“Even on the relatively shallow slope we used, we were getting them veering off in another direction. It’s practically impossible to maintain the cohesion of the unit – the spearheads were all over the place.”



Wouldn't this have been counter-acted by the 8 pints of Buckie for breakfast?
How would you know? You've only just started eating solids.
 
#16
Alexander's men probably practised with their weapons before they went into battle. Unlike the Jocks, as the article says.




Posted from the ARRSE Mobile app (iOS or Android)
Alexander's sarissa armed phalanx operated as but one element of a combined arms team. They went into battle with skirmishers, more mobile infantry to guard the flanks and cavalry. Used like that, and used only when circumstances favoured that force mix - like Alexander did - they were unstoppable. Just like the effective medieval pike formations did, funnily enough.

Fast forward a while and the Macedonians forgot about the combined arms bit and fielded increasingly phalanx heavy armies. Unsurprisingly, the Romans took them apart as a result, particularly on rough ground. Ditto the Scottish in this instance.

Indeed, it's a good example of how domination of your Army by a single capbadge results in ignominious defeat, whereas engendering a single identity at the combined arms level results in victory.
 

Wordsmith

LE
Book Reviewer
#17
The phalanx worked best on flat ground - James IV tried to fight a battle on sloping boggy ground totally unsuited for the tactic. Rather than blame the pike, why not blame the Scottish King's piss poor tactical skills?

Wordsmith
 
#18
Hordes of porridge wogs had been fighting as mercenaries with the Frogs and Dagoes for years before Flodden, both of whose armies were well aware of the drills needed for pikes of that length - and it was normal to grade the lengths from about 12ft up to 18ft to form a solid wall. Only the strongest would carry the 18ft jobbies in the fourth and fifth ranks back. The Swiss had also used them and, IIRC, there are a few hills in their part of the world. It was normal to sit a small square of arquebusiers and/or swordsmen at each corner to fight off the opposing infantry, the pikes being there to fight cavalry and opposing pikemen.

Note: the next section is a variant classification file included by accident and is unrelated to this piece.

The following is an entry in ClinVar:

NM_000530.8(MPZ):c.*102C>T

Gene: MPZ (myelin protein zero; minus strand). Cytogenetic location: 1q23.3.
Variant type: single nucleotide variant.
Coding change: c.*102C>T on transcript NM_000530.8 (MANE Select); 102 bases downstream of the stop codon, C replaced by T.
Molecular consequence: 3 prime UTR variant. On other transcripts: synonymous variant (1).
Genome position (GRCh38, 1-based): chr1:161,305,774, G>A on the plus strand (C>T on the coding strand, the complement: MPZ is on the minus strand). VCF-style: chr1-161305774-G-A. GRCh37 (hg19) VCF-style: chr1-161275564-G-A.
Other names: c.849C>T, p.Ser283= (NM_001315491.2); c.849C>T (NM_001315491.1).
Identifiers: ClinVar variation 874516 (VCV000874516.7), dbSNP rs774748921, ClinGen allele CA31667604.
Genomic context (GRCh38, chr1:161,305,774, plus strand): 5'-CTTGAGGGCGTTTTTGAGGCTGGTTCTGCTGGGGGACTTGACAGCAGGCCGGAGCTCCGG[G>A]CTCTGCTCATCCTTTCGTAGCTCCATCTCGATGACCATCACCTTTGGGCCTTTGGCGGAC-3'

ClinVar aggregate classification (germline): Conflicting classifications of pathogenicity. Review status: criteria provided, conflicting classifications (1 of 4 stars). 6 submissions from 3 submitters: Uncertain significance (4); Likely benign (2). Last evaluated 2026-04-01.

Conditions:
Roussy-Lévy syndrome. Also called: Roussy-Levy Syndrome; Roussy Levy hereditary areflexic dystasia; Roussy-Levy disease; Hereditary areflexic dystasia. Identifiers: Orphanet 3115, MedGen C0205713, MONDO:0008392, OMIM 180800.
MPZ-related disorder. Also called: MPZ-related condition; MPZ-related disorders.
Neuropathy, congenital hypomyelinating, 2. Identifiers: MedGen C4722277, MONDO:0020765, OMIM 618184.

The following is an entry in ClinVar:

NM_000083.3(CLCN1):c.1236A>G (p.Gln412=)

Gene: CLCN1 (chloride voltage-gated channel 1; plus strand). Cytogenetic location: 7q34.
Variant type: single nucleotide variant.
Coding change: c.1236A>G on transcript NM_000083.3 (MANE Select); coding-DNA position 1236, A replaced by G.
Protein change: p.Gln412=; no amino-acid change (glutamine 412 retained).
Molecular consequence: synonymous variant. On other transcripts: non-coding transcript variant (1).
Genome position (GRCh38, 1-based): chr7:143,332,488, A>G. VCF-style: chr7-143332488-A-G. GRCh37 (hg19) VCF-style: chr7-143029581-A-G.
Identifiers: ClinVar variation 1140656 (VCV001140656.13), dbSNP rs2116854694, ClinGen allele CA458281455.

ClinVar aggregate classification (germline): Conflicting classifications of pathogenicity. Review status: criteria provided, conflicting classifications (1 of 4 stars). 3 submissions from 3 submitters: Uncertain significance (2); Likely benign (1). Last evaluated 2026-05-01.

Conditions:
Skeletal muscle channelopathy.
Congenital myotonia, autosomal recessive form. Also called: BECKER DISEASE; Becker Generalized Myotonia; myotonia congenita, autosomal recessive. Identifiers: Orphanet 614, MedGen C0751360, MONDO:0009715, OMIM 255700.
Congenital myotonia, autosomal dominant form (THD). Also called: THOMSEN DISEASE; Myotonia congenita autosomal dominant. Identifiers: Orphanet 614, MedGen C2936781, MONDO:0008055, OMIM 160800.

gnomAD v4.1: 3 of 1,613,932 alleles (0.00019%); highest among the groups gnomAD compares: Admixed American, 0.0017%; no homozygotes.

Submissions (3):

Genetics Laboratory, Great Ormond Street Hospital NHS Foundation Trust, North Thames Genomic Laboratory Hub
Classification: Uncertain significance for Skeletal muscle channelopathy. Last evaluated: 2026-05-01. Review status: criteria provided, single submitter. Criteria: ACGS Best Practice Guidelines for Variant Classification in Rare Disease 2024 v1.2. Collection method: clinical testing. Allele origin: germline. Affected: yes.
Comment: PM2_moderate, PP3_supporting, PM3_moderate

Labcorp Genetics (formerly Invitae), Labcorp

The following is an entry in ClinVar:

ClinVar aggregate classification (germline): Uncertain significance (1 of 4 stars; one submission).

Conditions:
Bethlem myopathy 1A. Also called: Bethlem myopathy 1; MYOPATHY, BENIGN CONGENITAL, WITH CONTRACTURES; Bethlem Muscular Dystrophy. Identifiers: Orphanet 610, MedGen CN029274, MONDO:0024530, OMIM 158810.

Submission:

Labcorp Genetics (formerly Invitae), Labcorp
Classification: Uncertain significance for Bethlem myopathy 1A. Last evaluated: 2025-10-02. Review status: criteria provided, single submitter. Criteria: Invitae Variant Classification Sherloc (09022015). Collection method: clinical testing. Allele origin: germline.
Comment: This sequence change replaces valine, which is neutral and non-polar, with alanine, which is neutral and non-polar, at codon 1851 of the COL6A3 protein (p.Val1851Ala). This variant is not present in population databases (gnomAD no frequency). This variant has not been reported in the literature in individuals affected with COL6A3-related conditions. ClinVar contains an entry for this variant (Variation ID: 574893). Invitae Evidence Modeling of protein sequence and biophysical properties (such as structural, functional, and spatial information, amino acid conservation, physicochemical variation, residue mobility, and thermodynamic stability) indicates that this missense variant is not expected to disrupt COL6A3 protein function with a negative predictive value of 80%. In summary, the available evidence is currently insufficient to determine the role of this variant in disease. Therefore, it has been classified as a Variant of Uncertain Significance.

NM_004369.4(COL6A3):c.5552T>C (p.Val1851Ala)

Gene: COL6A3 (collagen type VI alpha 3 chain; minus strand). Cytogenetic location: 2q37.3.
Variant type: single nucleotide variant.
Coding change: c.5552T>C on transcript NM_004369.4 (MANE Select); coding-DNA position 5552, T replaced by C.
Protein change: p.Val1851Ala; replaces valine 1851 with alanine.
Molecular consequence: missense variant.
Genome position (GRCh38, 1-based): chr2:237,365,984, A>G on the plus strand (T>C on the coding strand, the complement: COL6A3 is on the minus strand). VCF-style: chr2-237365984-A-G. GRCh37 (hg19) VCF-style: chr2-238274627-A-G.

The lead-heads had used pikes often enough to give their formation a name - a shiltron - so the idea of complete novelty is unlikely.

Anyway, better and more handguns and lighter field artillery did for the entire thing not long after.

As noted before, Flodden was probably lost with the fourth pint of eighty shilling needed to wash down the couple of deep fried Mars bars for brekkers that morning.
 
#19
I think you'll find the battle was on the Monday after one of the early T in the parks so all our lads were still pretty shitfaced.

Which is odd because we usually fight better with a drink in us......maybe coordinating a phalanx is more like driving.


Posted from the ARRSE Mobile app (iOS or Android)
 
#20
Reading an account of the battle (and not in Wikipedia or Google) I cannot see any mention of other than English on Howard's side - but at least 5,000 French on James's. Apart from men from the English fleet, the rest were mustered in Newcastle which I don't THINK had then a significant Irish, German or renegade Scots population. So apologise to Dingerr AT ONCE before you get a skelpit erse